Time to breathe…and PUSH!

sadie darkWhen I was pregnant with our first child, I painstakingly wrote out a multi-paged birth plan. My husband and I had all of these first time parent ideals. We proudly presented the obstetrics team our detailed instructions for how we wanted everything from lighting and noise level to every conceivable emergency contingency. Some of our expectations were realistic, and some earned us a straight up “smile and nod” from the doctor and nurse midwife. We wanted everything to be perfect for our son. You know, birds chirping and the sun shining, all to welcome him to the world.

For the most part things went as planned, but not perfectly. I will spare you the details of my first childbirth story, but I will say there were no emergencies and he was born healthy. It is utterly astounding how quickly he has grown into a thirteen-year-old. I try not to think about the fact that we will likely be eye-to-eye for only a few more months and his shoes are already bigger than mine. I love laughing with him, and I hope that won’t ever change.

I’ve been reflecting back on that first pregnancy and childbirth plan to remind myself that indie publishing my first book, The Recollection of Trees, is very much the same process:

  1. Other people have gone through this, but their experience is not my experience.

I got tons of well-meaning advice from other parents, some of it was helpful and reassuring, and some of it was utterly terrifying. The biggest difference between authors and parents? Parents love to share their stories with anyone who appears interested or pregnant. (For reasons unknown, it’s assumed that if you have a pregnant belly, you are dying to hear about their c-section after 13 hours of labor.) Veteran authors rarely share their publishing stories to newbie authors who haven’t asked for advice. They do post to social media, blog, and send e-newsletters to their subscriber lists, and those stories can get just as overwhelming as the ones I heard at my baby shower. Just like my third trimester, I’ve had to scale back my interaction with those more experienced at this, mostly due to the barrage of constant change within traditional publishing that has left many successful authors in limbo. No one wants to hear about the emergency scenarios when they are in their 39th week of pregnancy. NO ONE. Be kind. Keep it to yourself. PLEASE.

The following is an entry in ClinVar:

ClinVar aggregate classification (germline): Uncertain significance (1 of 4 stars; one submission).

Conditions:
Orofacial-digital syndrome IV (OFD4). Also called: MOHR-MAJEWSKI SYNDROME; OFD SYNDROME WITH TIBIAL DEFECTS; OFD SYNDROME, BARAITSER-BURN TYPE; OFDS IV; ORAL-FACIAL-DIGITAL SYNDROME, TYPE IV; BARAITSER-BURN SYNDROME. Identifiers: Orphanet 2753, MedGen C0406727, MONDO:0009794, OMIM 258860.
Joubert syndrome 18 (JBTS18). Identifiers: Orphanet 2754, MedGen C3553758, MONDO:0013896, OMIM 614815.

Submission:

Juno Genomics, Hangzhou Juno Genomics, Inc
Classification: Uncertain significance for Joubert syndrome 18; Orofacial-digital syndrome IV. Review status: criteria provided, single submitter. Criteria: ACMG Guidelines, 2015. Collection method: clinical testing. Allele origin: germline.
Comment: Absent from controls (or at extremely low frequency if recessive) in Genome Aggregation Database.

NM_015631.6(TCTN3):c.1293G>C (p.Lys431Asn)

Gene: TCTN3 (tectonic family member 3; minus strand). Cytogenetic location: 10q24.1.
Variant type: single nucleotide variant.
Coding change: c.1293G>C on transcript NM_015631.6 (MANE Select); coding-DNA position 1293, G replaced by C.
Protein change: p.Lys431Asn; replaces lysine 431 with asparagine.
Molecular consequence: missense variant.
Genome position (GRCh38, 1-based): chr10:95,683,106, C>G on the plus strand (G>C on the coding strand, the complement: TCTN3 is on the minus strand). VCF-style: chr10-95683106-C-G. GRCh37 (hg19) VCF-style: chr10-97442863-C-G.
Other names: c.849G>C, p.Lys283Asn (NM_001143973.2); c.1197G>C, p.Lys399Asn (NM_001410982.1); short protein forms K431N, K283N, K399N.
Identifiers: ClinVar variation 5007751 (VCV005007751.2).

1. Other people have gone through this and survived, and so will I.

One of the things that kept me somewhat sane was the idea that millions of women have given birth since the dawn of time and my body, just like theirs, would know exactly what to do. I wasn’t on a wagon train or in some remote mountain village for crying out loud. I had access to all that I needed and more. I would survive. Thousands of books are published every single day. Every. Single. Day. Gloria Gaynor sings it best, I WILL SURVIVE.

  1. My baby will be special, even if I am the only one who knows it.

Knowing that my book will be among thousands is daunting. However, I keep reminding myself that even if no one loves it as much as I do, I made it. Just like there are no children exactly like mine, no one’s book will be exactly like mine and no amount of book sales or peer approval or critical reviews can change the truth: It is a dream project that I started and finished. It is a race I trained for, ran, and completed.

  1. Nesting does not bring birth any sooner, but it makes me feel better about it…sort of.

Nesting just about drove my husband crazy. Switch all the furniture from the downstairs bedroom with the one in the upstairs? Yes, dear. Switch it back? Yes, dear. Paint the walls Lemon? Yes, darling. Wrong shade? Buttered popcorn? Is that a craving or a paint color? What’s that honey? Mint green? Editing has been like nesting. I can waste hours on one stupid sentence, then cut 40 pages in five minutes. Will I ever be completely satisfied? At a certain point you have to choose the damn wall color and stick with it. Latte Foam it is, darling.

  1. Finding the right professionals and tools for my situation is crucial for things to go well.

Notice I said for things to go well not perfect. I searched for the right birthing center, Lamaze class, lactation consultant, obstetrician, nurse midwife, crib, breast pump, diapers, stroller, and baby monitors to give me some control over the inevitable situation. Or at least the illusion of control. Experienced agents, editors, cover designers, text formatters, proofreaders, printers, and booksellers…all need to be a good fit for my genre, target audience, creative process and ultimately, sales. I made a list. It helped. A little bit. Mostly I trusted my gut instinct.

  1. Choosing the best birth announcement design can be overwhelming.